Clearly I had much ground to cover, and I needed to act fast.

The sixty mile trip to Quincy required that I leave well before my Tuesday interview. So on a humid overcast day in early July, I found myself heading east on a combination of gasoline buses and streetcars. On one bus, I recognized a young man much like myself: tall, slim, wiry, no longer capable of a smile. The patch over his right eye was a giveaway that he had been closer to the action than I had. Mustard gas, probably.

I was the only one who could look at him straight on and understand what he had been through. He acknowledged the kinship by furtively nodding in my direction while offering a small salute with gnarly fingers.

The people on the bus and throughout the region only celebrated the men who cheerfully talked of their service.These were the steel-hearted men, the American heroes who were physically and mentally tough. Everyone believed it was these men who defeated the hated Germans.  They were toasted as supermen like the explorers returning from Shackleton’s South Pole expedition.

My compatriot on the bus and I knew better. We had never met one of these heroes in a trench.

The interview went well, I thought. I was able to convince the manager I was left-handed and had been interested in moving to Quincy after meeting a fictitious girl named Mary. Thankfully, he did not inquire further. 

But his penetrating look caused me to avert my eyes several times. At the end of the interview, I stood up and that’s when I made the mistake. He extended his right hand and instinctively I extended my own useless one. My grasp had no strength, and he noticed immediately.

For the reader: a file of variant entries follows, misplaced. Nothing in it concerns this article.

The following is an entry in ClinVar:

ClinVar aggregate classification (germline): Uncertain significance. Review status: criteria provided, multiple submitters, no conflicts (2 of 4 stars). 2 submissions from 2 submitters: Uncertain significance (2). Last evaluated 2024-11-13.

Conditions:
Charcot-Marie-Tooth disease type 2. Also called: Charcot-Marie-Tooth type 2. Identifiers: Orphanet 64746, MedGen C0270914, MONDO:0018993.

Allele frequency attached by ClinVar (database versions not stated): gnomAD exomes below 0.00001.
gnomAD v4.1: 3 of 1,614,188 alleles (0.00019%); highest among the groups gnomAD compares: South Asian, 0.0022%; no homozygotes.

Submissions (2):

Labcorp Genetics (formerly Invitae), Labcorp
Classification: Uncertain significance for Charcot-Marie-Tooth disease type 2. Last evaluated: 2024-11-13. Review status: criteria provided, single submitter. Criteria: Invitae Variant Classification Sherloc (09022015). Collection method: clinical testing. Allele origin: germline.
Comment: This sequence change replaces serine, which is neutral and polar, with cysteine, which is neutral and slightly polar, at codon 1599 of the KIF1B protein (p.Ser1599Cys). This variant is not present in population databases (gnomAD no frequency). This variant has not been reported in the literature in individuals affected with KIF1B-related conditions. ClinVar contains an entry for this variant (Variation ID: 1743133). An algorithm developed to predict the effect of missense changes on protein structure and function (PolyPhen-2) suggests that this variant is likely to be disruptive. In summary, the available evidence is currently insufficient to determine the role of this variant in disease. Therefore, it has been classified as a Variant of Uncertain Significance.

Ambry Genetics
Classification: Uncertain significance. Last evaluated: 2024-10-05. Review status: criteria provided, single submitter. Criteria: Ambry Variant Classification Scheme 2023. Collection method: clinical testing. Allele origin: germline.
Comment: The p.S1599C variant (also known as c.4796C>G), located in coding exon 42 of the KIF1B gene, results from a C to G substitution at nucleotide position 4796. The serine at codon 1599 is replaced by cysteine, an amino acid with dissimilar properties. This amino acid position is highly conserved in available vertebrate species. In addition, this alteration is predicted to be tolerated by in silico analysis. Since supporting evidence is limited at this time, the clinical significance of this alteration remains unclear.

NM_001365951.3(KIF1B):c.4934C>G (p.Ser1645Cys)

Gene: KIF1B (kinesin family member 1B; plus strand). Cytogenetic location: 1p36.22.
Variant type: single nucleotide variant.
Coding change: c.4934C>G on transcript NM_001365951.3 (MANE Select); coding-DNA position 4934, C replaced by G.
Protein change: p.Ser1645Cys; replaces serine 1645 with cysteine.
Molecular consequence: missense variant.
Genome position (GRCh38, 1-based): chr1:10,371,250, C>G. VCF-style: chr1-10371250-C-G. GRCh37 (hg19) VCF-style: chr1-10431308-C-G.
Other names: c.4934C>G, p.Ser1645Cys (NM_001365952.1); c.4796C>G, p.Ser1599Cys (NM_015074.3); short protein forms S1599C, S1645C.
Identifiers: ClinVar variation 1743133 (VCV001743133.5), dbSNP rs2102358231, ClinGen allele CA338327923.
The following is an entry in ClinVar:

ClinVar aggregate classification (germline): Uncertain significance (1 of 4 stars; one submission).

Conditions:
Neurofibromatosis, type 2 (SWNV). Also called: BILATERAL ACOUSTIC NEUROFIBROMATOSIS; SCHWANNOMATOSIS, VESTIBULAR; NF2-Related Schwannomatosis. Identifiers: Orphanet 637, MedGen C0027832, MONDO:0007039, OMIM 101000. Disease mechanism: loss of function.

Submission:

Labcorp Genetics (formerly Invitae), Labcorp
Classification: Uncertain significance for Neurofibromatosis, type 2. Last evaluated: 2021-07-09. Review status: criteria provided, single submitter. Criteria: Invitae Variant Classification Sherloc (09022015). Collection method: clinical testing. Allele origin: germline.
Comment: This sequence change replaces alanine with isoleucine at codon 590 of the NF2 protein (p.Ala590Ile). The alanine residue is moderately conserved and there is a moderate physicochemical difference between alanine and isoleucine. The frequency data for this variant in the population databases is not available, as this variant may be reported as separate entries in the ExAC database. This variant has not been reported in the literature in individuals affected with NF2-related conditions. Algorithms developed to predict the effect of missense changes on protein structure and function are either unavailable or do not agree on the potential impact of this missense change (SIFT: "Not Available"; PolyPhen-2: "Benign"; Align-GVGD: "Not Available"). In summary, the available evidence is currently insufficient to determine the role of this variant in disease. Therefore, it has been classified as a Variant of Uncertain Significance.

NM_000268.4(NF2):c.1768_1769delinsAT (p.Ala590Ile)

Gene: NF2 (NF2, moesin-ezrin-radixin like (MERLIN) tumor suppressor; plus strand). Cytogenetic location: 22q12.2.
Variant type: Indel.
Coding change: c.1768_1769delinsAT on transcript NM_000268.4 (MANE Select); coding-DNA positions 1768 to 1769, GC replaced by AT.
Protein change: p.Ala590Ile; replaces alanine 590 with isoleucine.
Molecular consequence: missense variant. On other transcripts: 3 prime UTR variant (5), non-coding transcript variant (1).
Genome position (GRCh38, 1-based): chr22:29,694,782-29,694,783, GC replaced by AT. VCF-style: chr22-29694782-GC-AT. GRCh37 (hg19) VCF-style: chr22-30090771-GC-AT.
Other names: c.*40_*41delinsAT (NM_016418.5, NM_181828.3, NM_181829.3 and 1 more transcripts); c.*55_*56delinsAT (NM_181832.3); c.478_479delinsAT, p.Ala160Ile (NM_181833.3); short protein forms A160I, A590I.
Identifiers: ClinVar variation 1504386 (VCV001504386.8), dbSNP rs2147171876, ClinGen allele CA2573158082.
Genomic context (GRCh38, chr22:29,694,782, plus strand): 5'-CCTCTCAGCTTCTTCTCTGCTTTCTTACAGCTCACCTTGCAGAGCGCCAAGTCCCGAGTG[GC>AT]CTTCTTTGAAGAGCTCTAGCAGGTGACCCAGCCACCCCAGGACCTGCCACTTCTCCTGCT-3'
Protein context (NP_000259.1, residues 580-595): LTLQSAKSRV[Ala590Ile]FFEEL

But at the same moment he was discovering my secret, I was realizing something about him. In our handshake, I saw, rather than felt, that my thumb and index finger met. That should have been impossible. Somehow, I had passed over where his thumb should have been, and in a fraction of a second, I knew his thumb was missing. He was also a casualty, further evidence, as if there was need for more, of the utter uselessness of war.

He smiled apologetically and said, “Mr. Shippee, I expect you will report to work here in three weeks after you have given proper notice to your employer. Good day.” 


  1. I particularly liked the O Henry ending. I was also impressed by the character development all coming from the ruminations of the protagonist. I think it also suggested how people found new lives and some anonymity in large factories.

  2. I loved looking at the old pictures and postcard and how Tom brought the story and pictures together. Tom had me hooked to the story as I read about Mr. Shippee’s job search during such trying times and on top of that his disability that plagued him. I loved the ending that shows we should all be grateful to those who sacrificed so much and it should not take another person who has walked in Mr. Shippee’s shoes to identify the sacrifice.

  3. I found myself smiling as I read through this small story. Even though this is a story set in the 1920’s with a war veteran, I found myself sharing in the range of human emotions of feeling like an outcast, the highs, and lows of job hunting and finally being “seen” when you thought you were invisible. Well written story…looking forward to more !!

  4. Wow. That was such a wonderfully written story. It left me wondering, what’s next? I hope you’ll continue with more to come.

  5. a compelling short story that kept you reading to the end. The intermingling of historical documents with the fictionalized story brought the episode to life. I enjoyed the brief encounter with the main character and the clever ending

  6. This is a great example of the hardship veterans experienced after WWI. I liked how the author did not come right out and say it, but he references medical issues, alcoholism, and even PTSD. I also think it’s interesting to compare the views on American Veterans then and now. There are certainly similarities in the struggle in assimilating back into society, but today, the struggle is more openly talked about. Well written, thought provoking, and a short story with a long history. Definitely worth the read!